Salvors successfully removed more than 1.02 million of the 1.26 million barrels of North Slope crude oil that were aboard. Salvors also readied the damaged vessel to be towed to a repair yard and supervised the successful operation. There are a number of other recent examples of successful salvage actions where potential pollution of the environment was avoided or minimized:

  • In 1993, a collision involving the tank barges Ocean 255 and BT 155 and the freighter Balsa resulted in the loss of about 6,000 barrels of refined product. The response effort was successfully carried out by the companies involved, their spill contractors, and the U.S. Coast Guard strike team. Two hundred thousand barrels of product were offloaded to other vessels without further pollution.

  • In 1992, the tankers Radwan and Argo Hebe collided in the Straits of Malacca, and fires broke out on both vessels. The Radwan was carrying 178,000 barrels of gasoline, the Argo Hebe 2 million barrels of crude oil. The USS Beaufort, a U.S. Navy fleet tug, which happened to be a few miles away, witnessed the collision. Within 30 minutes, the Beaufort was alongside the tankers, and Navy salvors suppressed both fires and rescued 20 sailors. (It is unlikely that the Radwan would have survived without such prompt assistance.) No pollution occurred.

  • In 1991, the Kirki lost its bow off the West Australian coast. The Kirki was carrying 525,000 barrels of oil. Salvors transferred all the cargo to another tanker and towed the Kirki to Singapore, averting any significant oil pollution.

  • In 1990, fire broke out in the engine room of the Mega Borg, which was 60 miles offshore from Galveston, Texas, close to important marine habitats. A promptly launched professional salvage effort extinguished the blaze over several days. The 120,000 barrels of oil that were lost were consumed almost entirely by the fire; the remaining 857,000 barrels were saved. The National Oceanic and Atmospheric Administration (NOAA) reported that no significant ecological damage resulted from the spill.

  • In 1989, the tanker Phillips Oklahoma collided with another vessel and burned off the eastern coast of England. The tanker was carrying close to 357,000 barrels of crude oil; over 5,000 barrels spilled following the collision. Due to timely salvage assistance, the fire was extinguished, and all remaining cargo was transferred to another vessel.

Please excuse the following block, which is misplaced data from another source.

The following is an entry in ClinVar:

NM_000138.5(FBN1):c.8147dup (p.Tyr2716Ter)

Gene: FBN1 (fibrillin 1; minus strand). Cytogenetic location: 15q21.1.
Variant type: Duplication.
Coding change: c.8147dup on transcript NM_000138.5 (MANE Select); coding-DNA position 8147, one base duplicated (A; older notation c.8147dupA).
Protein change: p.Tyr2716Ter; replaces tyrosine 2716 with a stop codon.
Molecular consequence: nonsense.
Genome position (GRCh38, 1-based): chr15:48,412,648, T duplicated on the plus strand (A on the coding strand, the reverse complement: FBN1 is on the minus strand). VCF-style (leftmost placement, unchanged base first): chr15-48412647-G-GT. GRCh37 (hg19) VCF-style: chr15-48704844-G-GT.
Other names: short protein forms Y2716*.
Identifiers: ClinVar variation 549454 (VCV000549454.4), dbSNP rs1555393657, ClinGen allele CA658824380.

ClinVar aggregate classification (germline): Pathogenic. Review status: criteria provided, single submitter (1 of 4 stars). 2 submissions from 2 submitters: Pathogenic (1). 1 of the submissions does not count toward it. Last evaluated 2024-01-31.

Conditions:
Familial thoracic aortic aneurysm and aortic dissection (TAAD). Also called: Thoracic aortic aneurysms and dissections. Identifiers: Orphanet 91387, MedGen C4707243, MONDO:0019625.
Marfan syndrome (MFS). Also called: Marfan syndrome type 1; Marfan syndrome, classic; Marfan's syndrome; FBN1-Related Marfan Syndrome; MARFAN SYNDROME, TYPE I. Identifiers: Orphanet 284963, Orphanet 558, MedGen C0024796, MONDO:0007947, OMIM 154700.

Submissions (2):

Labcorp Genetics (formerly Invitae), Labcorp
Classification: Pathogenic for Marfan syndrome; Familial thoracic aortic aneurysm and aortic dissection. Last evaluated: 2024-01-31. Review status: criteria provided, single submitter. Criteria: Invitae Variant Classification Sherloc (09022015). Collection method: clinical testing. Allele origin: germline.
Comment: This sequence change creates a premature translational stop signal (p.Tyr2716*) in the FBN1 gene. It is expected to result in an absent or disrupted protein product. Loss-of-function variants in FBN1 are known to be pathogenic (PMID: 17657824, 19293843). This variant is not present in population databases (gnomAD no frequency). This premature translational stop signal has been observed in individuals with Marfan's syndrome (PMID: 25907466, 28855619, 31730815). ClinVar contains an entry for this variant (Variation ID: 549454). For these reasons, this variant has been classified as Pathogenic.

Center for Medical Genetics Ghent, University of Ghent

• In 1989, the tanker Pacificos incurred serious structural damage off the South African coast while carrying over 1.67 million barrels of oil. The casualty was towed to the Mozambique Channel. Despite an initial loss of over 50,000 barrels, all remaining cargo was transferred to another tanker without further pollution.

The extent to which salvage can prevent or minimize pollution depends on the availability of salvage resources. Recognizing this dependency, some nations now provide such resources. For example, the governments of Spain and South Africa have retained salvage tugs to assist in response to ships in distress along their coasts. In France, a joint venture between the government and private salvors provides protection for the English Channel and the Atlantic and Mediterranean coastlines of France and Corsica. Since 1979, the retained salvage tugs have responded to more than 430 distress alerts and have carried out nearly 80 salvage operations. Regrettably, the French government has reduced the number of subsidized vessels on alert status. The objective of these government-initiated partnerships is to ensure that the capability is in place to respond rapidly and effectively to all marine emergencies, especially those with the potential to pollute the environment. The United States has not made a similar commitment but does enter into contractual arrangements with commercial salvors to maintain salvage readiness to meet the Navy's needs (see Appendix F).

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